Barton described sheet metal as a “vague job” in the Army that can be hard to understand, with several manuals but not many clear-cut guidelines.

Having Godgow there to break things down and back up her decisions with thorough research helps Barton in her inspection process.

“Her work is phenomenal,” said Barton. “As a technical inspector, when it comes to sheet metal, I’m going to find her. She’s the first one on the flight line to look at a problem and she’s the first one with a solution. I don’t think women should be hesitant to step into a trade job because it’s beyond possible for us to do it and excel.”

However, both Barton and Godgow understand the challenges that can come with joining a predominantly male unit.

When Godgow imagined an Army aviation unit, the image that came to her mind was of a man in sunglasses sitting in a helicopter. She said falling under a mostly male chain of command was intimidating at first.

Barton was the first female to transition to their hangar in the 1-168th GSAB. She said she received initial pushback from some men in the unit, but as time passed, she realized the quality of the work you do will outshine the doubt; and for Godgow, this rings true.

“I felt out of place for the longest time,” said Godgow, “but as time went on and I’ve seen women stepping up and becoming pilots and mechanics, it really didn’t matter. Looking back, I’ve learned this job and I’m just as capable as the next guy.”

Throughout their deployment, Barton has not only become a professional mentor for Godgow, but a friend to lean on when she’s missing home.

Godgow grew up on a small, isolated Pacific island called Yap, located in the Federated States of Micronesia. She spent her childhood building small structures with sticks and coconut leaves, and later learned how to build houses, rafts and canoes. She enjoys fishing and participating in traditional dances, and she learned English at a young age by watching American movies and television.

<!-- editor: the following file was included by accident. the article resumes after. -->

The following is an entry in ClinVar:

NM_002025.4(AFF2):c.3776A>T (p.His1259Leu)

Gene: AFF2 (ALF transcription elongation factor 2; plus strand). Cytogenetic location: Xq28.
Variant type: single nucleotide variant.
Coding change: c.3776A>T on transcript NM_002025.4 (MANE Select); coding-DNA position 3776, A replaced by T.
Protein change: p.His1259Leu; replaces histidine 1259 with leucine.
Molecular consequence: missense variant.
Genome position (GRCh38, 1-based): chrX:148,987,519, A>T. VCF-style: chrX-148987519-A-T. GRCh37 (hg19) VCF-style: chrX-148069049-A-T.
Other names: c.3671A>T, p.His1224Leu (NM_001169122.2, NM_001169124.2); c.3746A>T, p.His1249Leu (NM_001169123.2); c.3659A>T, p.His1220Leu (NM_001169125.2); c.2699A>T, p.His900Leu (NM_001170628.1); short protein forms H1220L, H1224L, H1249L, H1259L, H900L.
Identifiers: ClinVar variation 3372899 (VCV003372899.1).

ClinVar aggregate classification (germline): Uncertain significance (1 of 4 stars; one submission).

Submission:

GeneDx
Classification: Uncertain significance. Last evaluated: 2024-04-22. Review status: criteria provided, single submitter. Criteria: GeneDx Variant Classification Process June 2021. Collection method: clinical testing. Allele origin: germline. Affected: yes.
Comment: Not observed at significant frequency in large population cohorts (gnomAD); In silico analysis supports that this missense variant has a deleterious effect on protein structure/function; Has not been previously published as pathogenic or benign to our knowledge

After moving to the U.S., she has only gone back home to visit once.

“The hardest challenge has been being away from home as long as I have,” said Godgow. “I’m an only child and have always been very guarded. I was sent into the world and for the longest time, I struggled because I felt really alone.”

Godgow didn’t always receive support from her parents like she does from Barton. She enlisted in the Army in secret, remembering her home island where men predominantly hold positions of leadership.

But after seeing their daughter’s personal and professional growth, it didn’t take long for them to become more accepting of her decision.

“The military taught me how to discipline myself, be more in control and carry myself a certain way,” said Godgow. “My family sees that I’ve gone through this positive change and are more supportive of my military career.”

As Godgow gave a tour of her shop, demonstrating how to use a brake machine to bend sheet metal and explaining the complex structure of rotor blades, her expertise and passion for her craft shone through.

As the world celebrates Women’s History Month, Godgow wants young women everywhere to know there’s no shame in doing what can be perceived as a “man’s job.”

“Watching her grow on this deployment, everything she has overcome, and all the barriers that she’s broken - I couldn’t be prouder,” said Barton.